As a follow-up to our prior post on the topic, below are a few key additional questions that sellers can consider when evaluating investment banks in order to find the bank that will ultimately meet the sellers’ needs. These questions are excerpted from a recent article authored by Krist Werling, Scott Becker and me.
One additional question sellers should ask ia How many investor/buyer targets does the investment bank intend to contact with the request for proposal? More specifically, how many potential investors/buyers does the investment bank intend to contact at each stage of the process? Investment banks can very greatly in their philosophy of which and how many targets to contact. Some believe in disseminating the RFP to as many possible targets as are available in the industry whereas others chose to limit distribution to a few select potential investors/buyers that they believe would have the most interest and that would be the best match for you. You should ask how many targets does the bank intend to initially contact and sign confidentiality agreements, how many will receive RFPs, how many will be invited to management meeting and with how many will the bank negotiate offers/letters of intent? Investment banks can very greatly in their philosophy of which and how many targets to contact. Depending on your own sales philosophy, this is another way that you can distinguish among investment banks.
Within the spectrum of investors/buyers that the investment bank intends to contact, how many strategic buyers vs. financial buyers such as private equity funds will be targeted? Strategic buyers are existing players in the industry that may seek to purchase or invest in your business in order to expand an existing business in a strategic fashion, and this may be a more or less attractive option for you as a seller depending on your relationships with your competitors in the industry, your willingness to divulge confidential information to competitors, etc. Financial buyers often will be willing to ultimately pay a higher price for the business where strategic buyers are often more stream-lined in their acquisition methodology and thus more likely to close the deal quickly and efficiently. To this end, challenges can arise with investment banks when they have too high a comfort level in one part of the market vs another. For example, in one healthcare transaction for a small specialty hospital chain with outstanding earnings, a client hired an investment bank for the principal purpose of seeking financial buyers. There, the bankers spent the great majority of their efforts with strategic buyers seeking, in the client’s view, the easier close but not necessarily the maximum price. Ultimately, the client perceived that it already knew each of the strategic buyers and that pricing from the strategic buyers would not permit a deal.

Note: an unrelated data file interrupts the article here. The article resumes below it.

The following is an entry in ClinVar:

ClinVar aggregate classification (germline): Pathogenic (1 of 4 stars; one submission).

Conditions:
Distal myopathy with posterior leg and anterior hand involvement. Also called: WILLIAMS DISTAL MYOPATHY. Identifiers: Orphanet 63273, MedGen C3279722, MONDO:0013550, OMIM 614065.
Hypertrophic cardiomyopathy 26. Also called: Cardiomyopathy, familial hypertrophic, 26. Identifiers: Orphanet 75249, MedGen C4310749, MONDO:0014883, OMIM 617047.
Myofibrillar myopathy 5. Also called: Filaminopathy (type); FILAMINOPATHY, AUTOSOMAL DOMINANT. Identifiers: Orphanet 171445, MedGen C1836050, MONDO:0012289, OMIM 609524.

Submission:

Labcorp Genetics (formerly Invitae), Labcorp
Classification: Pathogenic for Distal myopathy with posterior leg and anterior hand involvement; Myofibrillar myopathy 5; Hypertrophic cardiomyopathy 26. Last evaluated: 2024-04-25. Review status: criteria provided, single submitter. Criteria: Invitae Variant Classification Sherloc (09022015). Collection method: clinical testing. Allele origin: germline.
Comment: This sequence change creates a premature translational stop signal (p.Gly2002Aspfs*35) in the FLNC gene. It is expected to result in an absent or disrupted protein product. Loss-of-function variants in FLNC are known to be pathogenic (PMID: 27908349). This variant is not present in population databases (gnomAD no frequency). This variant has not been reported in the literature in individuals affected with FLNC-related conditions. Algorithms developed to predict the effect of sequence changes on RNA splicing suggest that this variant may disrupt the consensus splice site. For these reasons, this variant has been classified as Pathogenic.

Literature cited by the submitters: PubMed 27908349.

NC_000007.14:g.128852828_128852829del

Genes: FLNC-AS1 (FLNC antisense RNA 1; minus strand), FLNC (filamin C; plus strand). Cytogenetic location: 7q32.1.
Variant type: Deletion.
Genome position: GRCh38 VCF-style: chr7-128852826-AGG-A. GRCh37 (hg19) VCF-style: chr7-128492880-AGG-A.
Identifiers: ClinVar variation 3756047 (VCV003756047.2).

Do the investment bankers understand why your company is ready to sell at this time? Have they worked out the background story of the sale – essentially explaining why, if the business is such a great thing, you now want to part with it? Buyers will want to know why you are selling and your story about why you want to sell thus becomes an important part of the process.
Do the bankers believe you need to take significant measures to get the business more fully in shape to sell at a maximum price and are you willing to takes these steps?
What is the investment bank’s philosophy with respect to the completion of due diligence and negotiation of the form of purchase agreement/investment documents before signing a letter of intent? In other words, is the investment bank comfortable with signing a letter of intent before diligence is substantially complete and before at least a rough form of purchase agreement is agreed upon? Investment banks have different philosophies on the wisdom of signing of letters of intent early vs. further long in the process and it is important you be comfortable with the bank’s intended approach although the determination of which negotiation approach will likely be as dependent on the negotiation power of the seller (i.e. on the strength of the seller’s business and interest it generates) as it does on the investment bank’s own philosophy.
What are the fees to be charged by the bank? Most banks will charge a retainer fee (which will be treated as a deposit on payment of the full fee) as well as a sliding scale fee based on achieving targeted outcomes.
Who at the investment bank will be contacting the potential investors/buyers? In other words, will be bankers that you meet with during the initial selection process and works with most closely at the senior leadership level actually be contacting the targets and doing much of the ground work? Likewise, will those particular bankers be present at management presentations and at other key discussions with potential buyers after initial contact is made?
What does the investment bank believe is the range of value for your business? Specially, what assumptions of earnings are used to generate the value range, what multiple of earnings do they anticipate an investor/buyer paying? Within the total purchase price, what does the bank anticipate will be the buyer’s split of cash and debt financing? Although it is important for you to know that the investment bank values your business and will strive hard to achieve the most lucrative deal possible, it is also important to insure that you are working with an investment bank that sets aggressive but reasonably achievable targets.
In addition to the questions raised in Part I of this discussion, these are just a handful of questions that we suggest companies consider when assessing the value of various investment banks. In Part III we will discuss a few remaining issues for sellers’ consideration when making this important decision.